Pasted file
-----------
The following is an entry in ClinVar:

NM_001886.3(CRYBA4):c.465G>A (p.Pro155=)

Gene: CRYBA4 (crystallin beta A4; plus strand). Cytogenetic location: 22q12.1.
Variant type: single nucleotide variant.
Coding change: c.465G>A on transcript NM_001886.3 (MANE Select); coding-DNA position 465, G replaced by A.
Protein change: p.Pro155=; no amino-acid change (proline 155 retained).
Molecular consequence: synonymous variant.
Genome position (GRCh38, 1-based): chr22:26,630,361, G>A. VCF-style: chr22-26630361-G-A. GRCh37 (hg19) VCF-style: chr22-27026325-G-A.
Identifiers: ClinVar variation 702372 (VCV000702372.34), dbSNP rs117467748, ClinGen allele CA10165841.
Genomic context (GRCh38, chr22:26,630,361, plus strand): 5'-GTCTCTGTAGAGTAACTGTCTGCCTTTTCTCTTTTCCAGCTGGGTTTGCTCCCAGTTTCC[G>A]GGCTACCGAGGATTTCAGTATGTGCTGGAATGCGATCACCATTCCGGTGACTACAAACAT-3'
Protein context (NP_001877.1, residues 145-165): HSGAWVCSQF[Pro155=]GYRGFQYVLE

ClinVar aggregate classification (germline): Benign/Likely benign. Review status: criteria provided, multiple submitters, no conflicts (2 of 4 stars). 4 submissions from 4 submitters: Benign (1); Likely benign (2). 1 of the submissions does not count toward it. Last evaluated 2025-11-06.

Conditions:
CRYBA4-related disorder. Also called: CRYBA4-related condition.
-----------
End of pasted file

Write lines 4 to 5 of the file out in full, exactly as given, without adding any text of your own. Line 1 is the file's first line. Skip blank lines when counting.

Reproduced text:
Variant type: single nucleotide variant.
Coding change: c.465G>A on transcript NM_001886.3 (MANE Select); coding-DNA position 465, G replaced by A.